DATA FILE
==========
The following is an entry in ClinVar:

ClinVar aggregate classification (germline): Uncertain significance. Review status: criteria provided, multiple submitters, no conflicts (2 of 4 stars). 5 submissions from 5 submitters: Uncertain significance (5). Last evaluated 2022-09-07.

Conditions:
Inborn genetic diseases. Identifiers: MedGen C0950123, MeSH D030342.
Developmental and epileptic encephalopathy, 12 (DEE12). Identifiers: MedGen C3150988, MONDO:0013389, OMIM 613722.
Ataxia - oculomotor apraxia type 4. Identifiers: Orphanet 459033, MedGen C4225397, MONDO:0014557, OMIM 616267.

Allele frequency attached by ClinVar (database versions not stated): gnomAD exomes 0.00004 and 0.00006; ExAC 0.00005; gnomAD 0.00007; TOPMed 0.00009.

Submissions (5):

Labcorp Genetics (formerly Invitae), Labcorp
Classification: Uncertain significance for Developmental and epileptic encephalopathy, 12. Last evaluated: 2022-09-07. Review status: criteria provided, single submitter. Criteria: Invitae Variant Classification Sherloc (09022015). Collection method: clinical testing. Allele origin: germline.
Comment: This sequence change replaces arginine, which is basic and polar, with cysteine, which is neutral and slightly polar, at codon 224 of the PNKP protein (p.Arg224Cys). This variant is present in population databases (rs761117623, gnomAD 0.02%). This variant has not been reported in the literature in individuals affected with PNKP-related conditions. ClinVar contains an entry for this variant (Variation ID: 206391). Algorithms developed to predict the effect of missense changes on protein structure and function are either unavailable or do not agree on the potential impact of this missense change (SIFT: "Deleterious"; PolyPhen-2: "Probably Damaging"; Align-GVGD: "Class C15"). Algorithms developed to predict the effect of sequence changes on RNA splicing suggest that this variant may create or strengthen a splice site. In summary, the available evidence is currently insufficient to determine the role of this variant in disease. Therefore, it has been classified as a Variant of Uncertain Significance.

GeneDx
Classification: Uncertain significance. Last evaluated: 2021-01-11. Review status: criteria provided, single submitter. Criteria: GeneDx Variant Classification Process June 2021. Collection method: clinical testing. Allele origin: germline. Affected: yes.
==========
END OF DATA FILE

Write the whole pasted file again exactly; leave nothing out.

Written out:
The following is an entry in ClinVar:

ClinVar aggregate classification (germline): Uncertain significance. Review status: criteria provided, multiple submitters, no conflicts (2 of 4 stars). 5 submissions from 5 submitters: Uncertain significance (5). Last evaluated 2022-09-07.

Conditions:
Inborn genetic diseases. Identifiers: MedGen C0950123, MeSH D030342.
Developmental and epileptic encephalopathy, 12 (DEE12). Identifiers: MedGen C3150988, MONDO:0013389, OMIM 613722.
Ataxia - oculomotor apraxia type 4. Identifiers: Orphanet 459033, MedGen C4225397, MONDO:0014557, OMIM 616267.

Allele frequency attached by ClinVar (database versions not stated): gnomAD exomes 0.00004 and 0.00006; ExAC 0.00005; gnomAD 0.00007; TOPMed 0.00009.

Submissions (5):

Labcorp Genetics (formerly Invitae), Labcorp
Classification: Uncertain significance for Developmental and epileptic encephalopathy, 12. Last evaluated: 2022-09-07. Review status: criteria provided, single submitter. Criteria: Invitae Variant Classification Sherloc (09022015). Collection method: clinical testing. Allele origin: germline.
Comment: This sequence change replaces arginine, which is basic and polar, with cysteine, which is neutral and slightly polar, at codon 224 of the PNKP protein (p.Arg224Cys). This variant is present in population databases (rs761117623, gnomAD 0.02%). This variant has not been reported in the literature in individuals affected with PNKP-related conditions. ClinVar contains an entry for this variant (Variation ID: 206391). Algorithms developed to predict the effect of missense changes on protein structure and function are either unavailable or do not agree on the potential impact of this missense change (SIFT: "Deleterious"; PolyPhen-2: "Probably Damaging"; Align-GVGD: "Class C15"). Algorithms developed to predict the effect of sequence changes on RNA splicing suggest that this variant may create or strengthen a splice site. In summary, the available evidence is currently insufficient to determine the role of this variant in disease. Therefore, it has been classified as a Variant of Uncertain Significance.

GeneDx
Classification: Uncertain significance. Last evaluated: 2021-01-11. Review status: criteria provided, single submitter. Criteria: GeneDx Variant Classification Process June 2021. Collection method: clinical testing. Allele origin: germline. Affected: yes.